The future of health care in the post-coronavirus era

The COVID-19 pandemic is forcing health care providers to fundamentally reevaluate operational best practices and the future of the sector more broadly. Like individuals across the globe, health care systems are adapting to a new normal whereby the answers to how and where care is provided remain in flux.

As countries begin to ease lockdown measures, governments and health care professionals are working together closely to protect high-risk populations while expanding testing and treatment capacity. This approach has produced interesting results, with fatality rates lowering but case counts rising. Case trends in the US illustrate this shift. For instance, the median age of new COVID-19 cases in Florida fell from 65 in March to 35 this month, indicating that younger, less vulnerable cohorts of the public are driving this statistical mystery. Health care systems are therefore tasked with the burden of swiftly adapting to seismic shifts in how the disease spreads while attuning their procedural practices to challenges as they arise. Transformational shifts are already evident in the design of health care facilities, the training of health care workers, and inventory management of personal protective equipment (PPE). Pandemic-induced transformation is not exclusive to health care – education, geopolitics, and supply chain management are equally impacted.

What will health care look like in the post-coronavirus era? Here’s what to expect:

First, virtual care through telehealth and telemedicine will play a central role in global health care delivery. Health care systems are forced to navigate the rapid shift to virtual care through a plethora of remote health care technologies. Data reveals the magnitude of this shift: Before the pandemic, less than 1 percent of outpatient care was delivered via telemedicine at Massachusetts General Hospital. Today, that number has skyrocketed to 83 percent of total outpatient care. This is coupled with the fact that 50 to 70 percent of visits to the doctor’s office can be replaced with virtual care, particularly for routine monitoring and check ups. Health care providers will have a hard time putting that genie back in the bottle in the post-coronavirus era.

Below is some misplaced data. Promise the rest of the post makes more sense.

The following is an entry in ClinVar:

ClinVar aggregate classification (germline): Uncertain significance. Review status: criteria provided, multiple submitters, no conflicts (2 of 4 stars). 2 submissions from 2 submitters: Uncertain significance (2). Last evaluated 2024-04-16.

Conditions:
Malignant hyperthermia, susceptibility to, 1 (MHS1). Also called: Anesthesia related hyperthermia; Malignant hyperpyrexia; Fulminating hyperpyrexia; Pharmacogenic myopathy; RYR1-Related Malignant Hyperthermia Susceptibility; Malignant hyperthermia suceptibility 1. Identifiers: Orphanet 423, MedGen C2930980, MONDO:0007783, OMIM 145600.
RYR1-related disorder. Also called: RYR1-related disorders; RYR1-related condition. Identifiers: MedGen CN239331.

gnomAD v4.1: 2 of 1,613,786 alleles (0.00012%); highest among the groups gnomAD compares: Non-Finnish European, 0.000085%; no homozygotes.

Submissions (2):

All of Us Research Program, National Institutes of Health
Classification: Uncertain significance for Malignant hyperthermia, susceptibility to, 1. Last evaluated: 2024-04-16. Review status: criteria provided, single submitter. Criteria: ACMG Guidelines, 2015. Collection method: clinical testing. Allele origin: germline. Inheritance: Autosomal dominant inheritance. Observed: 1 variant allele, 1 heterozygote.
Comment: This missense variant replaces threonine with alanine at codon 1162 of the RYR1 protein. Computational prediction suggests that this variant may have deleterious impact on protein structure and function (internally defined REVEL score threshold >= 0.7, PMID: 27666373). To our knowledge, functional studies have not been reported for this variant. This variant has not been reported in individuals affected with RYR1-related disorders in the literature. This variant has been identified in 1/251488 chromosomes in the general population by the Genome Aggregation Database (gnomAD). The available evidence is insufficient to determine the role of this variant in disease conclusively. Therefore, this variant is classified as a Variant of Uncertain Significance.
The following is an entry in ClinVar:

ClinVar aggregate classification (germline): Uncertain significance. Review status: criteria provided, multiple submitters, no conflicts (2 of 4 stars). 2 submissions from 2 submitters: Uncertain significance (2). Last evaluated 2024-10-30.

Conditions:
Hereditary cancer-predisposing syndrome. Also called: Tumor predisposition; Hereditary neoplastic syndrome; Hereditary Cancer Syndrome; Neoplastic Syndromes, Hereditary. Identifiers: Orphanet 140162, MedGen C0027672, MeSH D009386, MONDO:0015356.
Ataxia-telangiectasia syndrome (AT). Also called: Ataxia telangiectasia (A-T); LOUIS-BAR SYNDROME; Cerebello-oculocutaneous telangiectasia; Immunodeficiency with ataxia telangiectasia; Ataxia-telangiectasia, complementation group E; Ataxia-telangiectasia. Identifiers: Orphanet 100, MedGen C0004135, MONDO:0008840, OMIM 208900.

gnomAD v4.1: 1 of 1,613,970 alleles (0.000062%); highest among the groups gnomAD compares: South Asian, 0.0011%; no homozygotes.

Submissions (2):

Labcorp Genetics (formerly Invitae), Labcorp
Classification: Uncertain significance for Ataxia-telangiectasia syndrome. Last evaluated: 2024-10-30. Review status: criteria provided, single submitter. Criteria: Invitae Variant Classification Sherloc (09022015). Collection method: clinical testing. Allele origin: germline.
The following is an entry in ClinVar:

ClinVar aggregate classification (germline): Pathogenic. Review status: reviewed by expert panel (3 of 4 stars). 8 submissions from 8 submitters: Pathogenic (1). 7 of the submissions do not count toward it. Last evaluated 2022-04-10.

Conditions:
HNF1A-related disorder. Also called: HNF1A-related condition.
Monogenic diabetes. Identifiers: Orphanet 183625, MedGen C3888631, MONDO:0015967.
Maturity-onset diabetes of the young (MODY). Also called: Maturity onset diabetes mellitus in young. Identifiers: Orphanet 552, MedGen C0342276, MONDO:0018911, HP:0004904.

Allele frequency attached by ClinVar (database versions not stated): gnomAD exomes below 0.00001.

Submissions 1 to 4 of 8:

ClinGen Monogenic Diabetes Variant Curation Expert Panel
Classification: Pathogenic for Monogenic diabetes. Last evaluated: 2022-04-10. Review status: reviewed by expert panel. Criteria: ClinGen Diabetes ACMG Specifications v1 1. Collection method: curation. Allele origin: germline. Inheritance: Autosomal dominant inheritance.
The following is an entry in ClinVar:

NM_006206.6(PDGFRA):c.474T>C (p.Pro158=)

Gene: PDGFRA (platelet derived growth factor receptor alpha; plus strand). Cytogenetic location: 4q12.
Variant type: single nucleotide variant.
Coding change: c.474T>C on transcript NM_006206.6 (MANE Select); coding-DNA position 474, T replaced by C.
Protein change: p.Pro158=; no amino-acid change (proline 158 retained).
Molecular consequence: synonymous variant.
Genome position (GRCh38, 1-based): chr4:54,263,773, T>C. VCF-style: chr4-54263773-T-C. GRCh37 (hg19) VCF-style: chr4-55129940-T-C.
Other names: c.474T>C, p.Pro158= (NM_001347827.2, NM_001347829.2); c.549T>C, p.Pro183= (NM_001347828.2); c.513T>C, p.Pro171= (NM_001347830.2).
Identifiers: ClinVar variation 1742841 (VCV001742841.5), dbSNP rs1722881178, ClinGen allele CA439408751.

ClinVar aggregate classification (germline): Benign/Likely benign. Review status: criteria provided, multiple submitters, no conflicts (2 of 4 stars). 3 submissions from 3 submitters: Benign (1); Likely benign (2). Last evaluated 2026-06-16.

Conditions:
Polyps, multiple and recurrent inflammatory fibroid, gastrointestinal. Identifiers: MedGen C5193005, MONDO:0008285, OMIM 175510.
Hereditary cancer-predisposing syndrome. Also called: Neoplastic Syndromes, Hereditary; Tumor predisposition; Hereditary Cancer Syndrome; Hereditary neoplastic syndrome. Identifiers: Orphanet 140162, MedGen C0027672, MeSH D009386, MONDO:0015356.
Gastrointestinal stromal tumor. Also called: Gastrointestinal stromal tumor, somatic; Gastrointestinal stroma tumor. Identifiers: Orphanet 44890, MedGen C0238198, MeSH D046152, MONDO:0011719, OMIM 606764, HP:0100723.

The pace and magnitude of this shift hinges on two factors: First, consumer adoption driven by how much trust virtual care can build among patients and second is the degree to which technological advancements – like AI-based diagnostics and cloud-based medical record storage – can facilitate seamless communication between patients and providers. Beyond routine checkups, health care providers are now testing the efficacy of virtual intensive care units. At Mercy Virtual in Pennsylvania, intubated patients receive care at home with a nurse and are remotely monitored by critical care specialists. At a time where physically coming into the hospital poses an unnecessary risk – especially to vulnerable patients – telemedicine plays an indispensable role in containing the spread of the virus without compromising public health. In the short to medium term, virtual care provides health care systems with a cushion to repatriate staff needed to deliver elective procedures after being initially overwhelmed with the virus outbreak. While riddled with diagnostic and therapeutic limitations, telehealth is also faced with the challenge of inclusive health care delivery – the fact that a quarter of adults don’t have broadband internet service at home doesn’t really help. It is imperative that the shift to virtual care creates and sustains inclusive health care delivery that eliminates – rather than exacerbates – the harmful impacts of class stratification.